TABLE 9______________________________________ Sag (mm)Sample 2 days 3 days 7 days % Sag Reduction______________________________________7/16" control 2.0 mm 2.5 mm 6.5 mm 09/16" control 1.0 1.5 4.0 39%4% of #3 retained 1.5 2.0 5.5 15%on 325 mesh4% of #3 passing 1.5 1.5 3.5 46%325 mesh4% of #3 fly ash 1.0 1.0 3.0 54%as received (Blainesurface area 2,103cm.sup.2 /g)4% of #3 fly ash 1.0 1.5 3.0 54%ball milled to6,147 cm.sup.2 /g______________________________________
In this small sampling, particle size appears to have some possible significance in that the fraction smaller than 40 microns provides significantly better beneficial effects than the fraction larger than 40 microns. However neither portion appears as effective as that sample as received and as ball milled to a surface area of 6,147 cm.sup.2 /g Blaine. At this size on ball milling no significant difference was obtained in its activity compared to the received sample.
In another evaluation, several other inorganic materials were tested in conjunction with coal fly ash to determine their relative abilities to reduce the sag rate of gypsum slabs. The following materials were added to the gypsum slurry following the procedure set forth in Example 1, with the sag results presented in Table 10:
Expanded perlite (Blaine surface area of 2503 cm.sup.2 /g)
Perlite dust waste (Blaine surface area of 8477 cm.sup.2 /g and BET surface area 0.5 m.sup.2 /g)
Glass microballoons (Blaine surface area 1150 cm.sup.2 /g; particle size range 5-100 microns)
Fumed silica (enormous surface area could not be measured in the Blaine apparatus; BET surface area 200 m.sup.2 /g)
Powdered sand (Blaine surface area 6950 cm.sup.2 /g)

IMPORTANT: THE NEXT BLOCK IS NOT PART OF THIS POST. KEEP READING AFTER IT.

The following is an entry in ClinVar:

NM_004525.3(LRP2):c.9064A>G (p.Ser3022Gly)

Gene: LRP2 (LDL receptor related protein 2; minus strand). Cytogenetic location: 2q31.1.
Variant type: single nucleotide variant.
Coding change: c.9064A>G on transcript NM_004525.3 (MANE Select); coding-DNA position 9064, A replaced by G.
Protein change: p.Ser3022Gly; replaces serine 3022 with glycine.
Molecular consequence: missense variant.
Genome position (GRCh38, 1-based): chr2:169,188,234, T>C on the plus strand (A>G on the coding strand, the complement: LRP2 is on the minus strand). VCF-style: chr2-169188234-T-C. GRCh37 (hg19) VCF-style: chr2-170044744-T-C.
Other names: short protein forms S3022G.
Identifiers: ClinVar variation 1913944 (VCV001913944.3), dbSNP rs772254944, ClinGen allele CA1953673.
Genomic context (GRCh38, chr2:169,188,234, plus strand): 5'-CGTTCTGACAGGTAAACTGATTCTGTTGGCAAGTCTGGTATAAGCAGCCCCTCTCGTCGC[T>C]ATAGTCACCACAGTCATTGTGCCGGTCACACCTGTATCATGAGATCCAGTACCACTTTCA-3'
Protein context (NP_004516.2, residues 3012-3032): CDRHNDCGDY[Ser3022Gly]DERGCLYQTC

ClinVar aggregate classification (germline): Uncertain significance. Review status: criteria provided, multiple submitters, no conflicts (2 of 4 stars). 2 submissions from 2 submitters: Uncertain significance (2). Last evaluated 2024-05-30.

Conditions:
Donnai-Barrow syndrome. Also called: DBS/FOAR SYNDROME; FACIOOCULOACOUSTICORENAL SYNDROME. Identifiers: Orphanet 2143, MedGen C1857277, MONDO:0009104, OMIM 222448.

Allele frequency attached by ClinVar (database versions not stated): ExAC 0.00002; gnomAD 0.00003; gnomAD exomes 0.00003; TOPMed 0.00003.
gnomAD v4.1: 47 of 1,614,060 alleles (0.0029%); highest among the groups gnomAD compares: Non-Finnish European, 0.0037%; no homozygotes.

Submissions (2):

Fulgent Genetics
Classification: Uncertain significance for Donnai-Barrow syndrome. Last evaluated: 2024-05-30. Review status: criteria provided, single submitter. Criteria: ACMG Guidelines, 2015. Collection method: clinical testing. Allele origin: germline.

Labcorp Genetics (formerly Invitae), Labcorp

TABLE 10______________________________________Addition of Other Inorganic Materials Sag (mm)Sample 1 days 3 days 7 days % Sag Reduction______________________________________7/16" control 3.5 5.5 9.5 09/16" control 2.0 3.0 5.5 415% perlite 3.0 4.5 8.0 147/16" control 1.5 3.0 4.5 09/16" control 1.0 2.0 3.0 335% perlite 1.5 3.5 4.5 0dust waste7/16" control 2.0 3.5 5.5 02% glassmicroballoons 1.5 3.0 5.0 97/16" control 1.5 3.5 6.0 09/16" control 0.5 2.0 3.5 423% fumed silica 1.0 1.5 1.5 753% powdered 2.0 4.0 1.0 0sand SiO.sub.2______________________________________
From Table 10 it is clear that alternative particles of other compositions having similar particle sizes and surface areas do not provide the advantages of the present invention. With regard to fumed silica it was further found that apparent sag reduction activity is transient, the material being hydroscopic and the gypsum matrix on aging picks up considerable weight gain moisture. On redrying samples at the end of 7 days testing it was found silica had a weight gain of 3% in contrast to a weight gain of 0.4% for a sample containing 4% of coal fly ash #8. To evaluate selective water absorption a sag testing comparison was made by the procedures of Example 1 except that the slab specimens were moved into the test chamber without drying the slabs prior to testing and measurements of sag were made at shorter intervals. Results are set forth in Table 11.
TABLE 11______________________________________Sag Testing of Undried Specimens Sag (mm)Additive 2 hours 6 hours 22 hours % Sag Reduction______________________________________7/16" control 5 9.5 21.0 09/16" control 2.5 6.0 12.5 405% fly ash #8 1.0 1.5 5.5 745% fly ash #3 1.0 2.0 5.5 742% fumed silica 6.5 10.0 18.5 125% perlite 4.0 8.0 18.0 15dust waste______________________________________